> Yu.P. Artyukhin to the station, who carried out the flight mission
> successfully. They took pictures in flight, and the film was taken in a
> special capsule to the Earth by means of a technological camera used for
> information retrieval.
> The cosmonauts returned to the Earth on July 19, while on September 23
> the return vehicle with the collected information was retrieved from the
> station on command from the Earth and landed in a preset area.
> According to the scheduled program, the Salyut-3 flight continued for
> seven months, after which the station was brought down on January 24, 1975.
> On December 26, 1974, the Salyut-4 (DOS-4) was lifted into orbit, where
> it operated successfully for a long period of time, performing scientific
> and other tasks.
> The results of the flights of the Almaz and DOS stations, which carried
> out different missions but which were given in public the same name, Salyut,
> in case of their successful launch, provided specialists with invaluable
> experience and important scientific information.
> Another manned orbital station, Salyut-5, was launched on June 22, 1976,
> and operated until August 8, 1977. Three crews flew to visit it,
> specifically B.V. Volynov and V.M. Zholobov (joint flight from July 6 to
> August 24, 1976), V.D. Zudov and V.I. Rozhdestvensky (they failed to dock
> with the station), V.V. Gorbatko and Yu.N. Glazkov (joint flight between
> February 7 and 25, 1977).
> The RV carrying the research information aboard returned to the Earth on
> February 26, 1977, and the station was deorbited on August 8, 1977.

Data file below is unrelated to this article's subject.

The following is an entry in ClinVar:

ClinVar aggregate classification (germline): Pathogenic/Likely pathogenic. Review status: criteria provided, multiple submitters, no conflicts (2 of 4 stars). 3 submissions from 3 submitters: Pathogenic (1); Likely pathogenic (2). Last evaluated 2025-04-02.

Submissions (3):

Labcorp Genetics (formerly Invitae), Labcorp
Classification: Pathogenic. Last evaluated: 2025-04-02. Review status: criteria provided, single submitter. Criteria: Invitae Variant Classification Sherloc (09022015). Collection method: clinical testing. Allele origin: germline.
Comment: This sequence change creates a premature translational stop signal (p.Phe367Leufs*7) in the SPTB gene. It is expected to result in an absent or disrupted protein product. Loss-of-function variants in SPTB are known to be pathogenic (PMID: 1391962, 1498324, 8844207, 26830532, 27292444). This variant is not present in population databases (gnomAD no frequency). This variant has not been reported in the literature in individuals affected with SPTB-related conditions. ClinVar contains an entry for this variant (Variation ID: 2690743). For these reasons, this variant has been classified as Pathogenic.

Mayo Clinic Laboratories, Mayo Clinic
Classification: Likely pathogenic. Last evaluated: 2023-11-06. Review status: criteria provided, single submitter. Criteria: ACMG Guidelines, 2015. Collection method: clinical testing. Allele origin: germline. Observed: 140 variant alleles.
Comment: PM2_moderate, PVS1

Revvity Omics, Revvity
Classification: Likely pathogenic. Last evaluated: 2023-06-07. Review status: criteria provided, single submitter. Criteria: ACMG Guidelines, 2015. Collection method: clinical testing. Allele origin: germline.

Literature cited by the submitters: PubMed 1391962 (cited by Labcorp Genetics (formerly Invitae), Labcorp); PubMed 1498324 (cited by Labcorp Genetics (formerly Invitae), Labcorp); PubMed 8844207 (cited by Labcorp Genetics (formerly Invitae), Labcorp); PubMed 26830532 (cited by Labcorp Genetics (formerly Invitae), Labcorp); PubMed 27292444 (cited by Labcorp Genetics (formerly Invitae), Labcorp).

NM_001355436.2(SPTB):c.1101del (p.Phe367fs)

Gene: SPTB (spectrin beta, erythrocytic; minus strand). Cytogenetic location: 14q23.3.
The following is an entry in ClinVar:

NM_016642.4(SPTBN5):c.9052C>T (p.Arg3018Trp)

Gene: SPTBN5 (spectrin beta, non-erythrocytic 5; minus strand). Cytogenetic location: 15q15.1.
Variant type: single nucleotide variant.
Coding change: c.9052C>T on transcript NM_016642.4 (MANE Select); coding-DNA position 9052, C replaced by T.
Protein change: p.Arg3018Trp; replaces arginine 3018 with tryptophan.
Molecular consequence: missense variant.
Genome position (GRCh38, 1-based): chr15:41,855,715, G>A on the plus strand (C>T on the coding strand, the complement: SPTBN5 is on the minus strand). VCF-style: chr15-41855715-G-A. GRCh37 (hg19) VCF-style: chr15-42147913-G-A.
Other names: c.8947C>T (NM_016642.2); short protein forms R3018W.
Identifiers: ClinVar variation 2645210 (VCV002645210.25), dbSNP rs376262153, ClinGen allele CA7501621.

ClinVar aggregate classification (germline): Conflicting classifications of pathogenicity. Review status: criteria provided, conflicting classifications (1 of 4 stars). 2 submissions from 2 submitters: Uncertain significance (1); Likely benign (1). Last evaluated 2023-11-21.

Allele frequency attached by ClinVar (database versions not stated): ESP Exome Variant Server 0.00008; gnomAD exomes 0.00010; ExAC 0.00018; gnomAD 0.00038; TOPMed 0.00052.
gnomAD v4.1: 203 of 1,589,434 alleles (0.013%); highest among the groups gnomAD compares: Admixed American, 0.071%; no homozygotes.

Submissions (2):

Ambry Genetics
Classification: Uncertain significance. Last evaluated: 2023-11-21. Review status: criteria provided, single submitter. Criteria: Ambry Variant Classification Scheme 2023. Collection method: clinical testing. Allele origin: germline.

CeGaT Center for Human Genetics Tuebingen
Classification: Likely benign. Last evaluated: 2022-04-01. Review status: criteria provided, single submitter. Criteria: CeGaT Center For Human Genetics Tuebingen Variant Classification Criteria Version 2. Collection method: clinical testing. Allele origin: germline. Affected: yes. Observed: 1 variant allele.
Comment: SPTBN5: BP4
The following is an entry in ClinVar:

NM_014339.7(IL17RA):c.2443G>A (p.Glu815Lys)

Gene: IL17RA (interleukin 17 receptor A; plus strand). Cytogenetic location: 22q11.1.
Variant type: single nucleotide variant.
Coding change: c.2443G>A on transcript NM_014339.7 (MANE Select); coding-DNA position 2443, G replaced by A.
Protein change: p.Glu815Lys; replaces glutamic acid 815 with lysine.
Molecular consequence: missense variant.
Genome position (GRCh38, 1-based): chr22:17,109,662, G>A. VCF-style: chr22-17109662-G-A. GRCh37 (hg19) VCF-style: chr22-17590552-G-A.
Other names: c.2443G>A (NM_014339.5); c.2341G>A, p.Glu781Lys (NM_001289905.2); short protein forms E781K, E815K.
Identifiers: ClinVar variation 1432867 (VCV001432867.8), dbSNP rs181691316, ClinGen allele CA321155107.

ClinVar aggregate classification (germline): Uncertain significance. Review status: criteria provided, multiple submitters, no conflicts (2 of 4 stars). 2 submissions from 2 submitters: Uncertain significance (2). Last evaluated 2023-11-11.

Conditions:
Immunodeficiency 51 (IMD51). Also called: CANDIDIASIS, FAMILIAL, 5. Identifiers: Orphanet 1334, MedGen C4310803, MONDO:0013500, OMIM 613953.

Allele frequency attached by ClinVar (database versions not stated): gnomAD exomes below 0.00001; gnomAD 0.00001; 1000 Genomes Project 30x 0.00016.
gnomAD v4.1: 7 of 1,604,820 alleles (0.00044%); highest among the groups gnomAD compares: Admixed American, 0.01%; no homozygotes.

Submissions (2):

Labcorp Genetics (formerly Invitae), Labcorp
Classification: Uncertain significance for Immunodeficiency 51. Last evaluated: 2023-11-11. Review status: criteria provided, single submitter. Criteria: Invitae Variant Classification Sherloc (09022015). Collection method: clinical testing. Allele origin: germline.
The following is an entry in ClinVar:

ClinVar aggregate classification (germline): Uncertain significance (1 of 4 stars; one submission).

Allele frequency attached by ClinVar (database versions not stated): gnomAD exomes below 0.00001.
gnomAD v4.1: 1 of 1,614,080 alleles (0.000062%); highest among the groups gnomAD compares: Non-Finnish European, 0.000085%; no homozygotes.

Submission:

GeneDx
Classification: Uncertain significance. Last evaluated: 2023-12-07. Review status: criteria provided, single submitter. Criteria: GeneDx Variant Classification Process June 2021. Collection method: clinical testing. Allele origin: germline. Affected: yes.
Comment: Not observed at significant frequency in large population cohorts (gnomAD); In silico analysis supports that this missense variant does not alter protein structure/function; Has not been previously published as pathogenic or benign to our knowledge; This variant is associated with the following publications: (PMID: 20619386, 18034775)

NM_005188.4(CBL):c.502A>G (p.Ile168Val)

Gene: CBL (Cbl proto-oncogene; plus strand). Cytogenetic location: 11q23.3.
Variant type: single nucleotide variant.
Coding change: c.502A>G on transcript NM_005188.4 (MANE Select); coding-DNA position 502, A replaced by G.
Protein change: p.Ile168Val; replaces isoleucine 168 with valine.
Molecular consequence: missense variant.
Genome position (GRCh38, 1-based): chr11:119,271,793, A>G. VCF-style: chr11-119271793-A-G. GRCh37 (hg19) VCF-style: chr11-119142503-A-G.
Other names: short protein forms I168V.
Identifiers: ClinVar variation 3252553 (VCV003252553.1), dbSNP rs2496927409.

> The next, upgraded version of an orbital station, Salyut-6, had two types
> of docking units allowing for docking not only with the Soyuz and Progress
> spacecraft, but also with Transport Supply Spacecraft (TKS) that had already
> been made by the Khrunichev Plant and that were undergoing trials. The
> station was launched on September 29, 1977.
> The manufacture of the TKS, a 20-ton manned spacecraft composed of a
> functional cargo block (FGB) and a return vehicle (RV), required strenuous
> efforts from the plant and numerous basically new design, engineering and
> technological solutions for both the FGB and the RV. Unique testing
> facilities, built at the Khrunichev Plant and many other related
> organizations, made it possible to develop and test-run a unique spacecraft.
> The solutions found at the Salyut Design Bureau at the time were later
> widely used in developing the Mir space complex and the ISS.
> The first TKS, codenamed Kosmos-929, comprising the FGB and the RV, was
> put into orbit by the Proton LV under a development flight test program on
> July 17, 1977. The orbital flight continued for 30 days, after which, on
> August 17, the RV was separated and brought down on command from the Earth,
> whereas the FGB continued flying for another 211 days. During the flight,
> specialists checked the working efficiency of the spacecraft systems,
> carried out technical experiments, tested the RV and its return to the
> Earth, tested the FGB in unmanned flight, and carried out its controlled
> descent to the ocean in a designated area on February 3, 1978.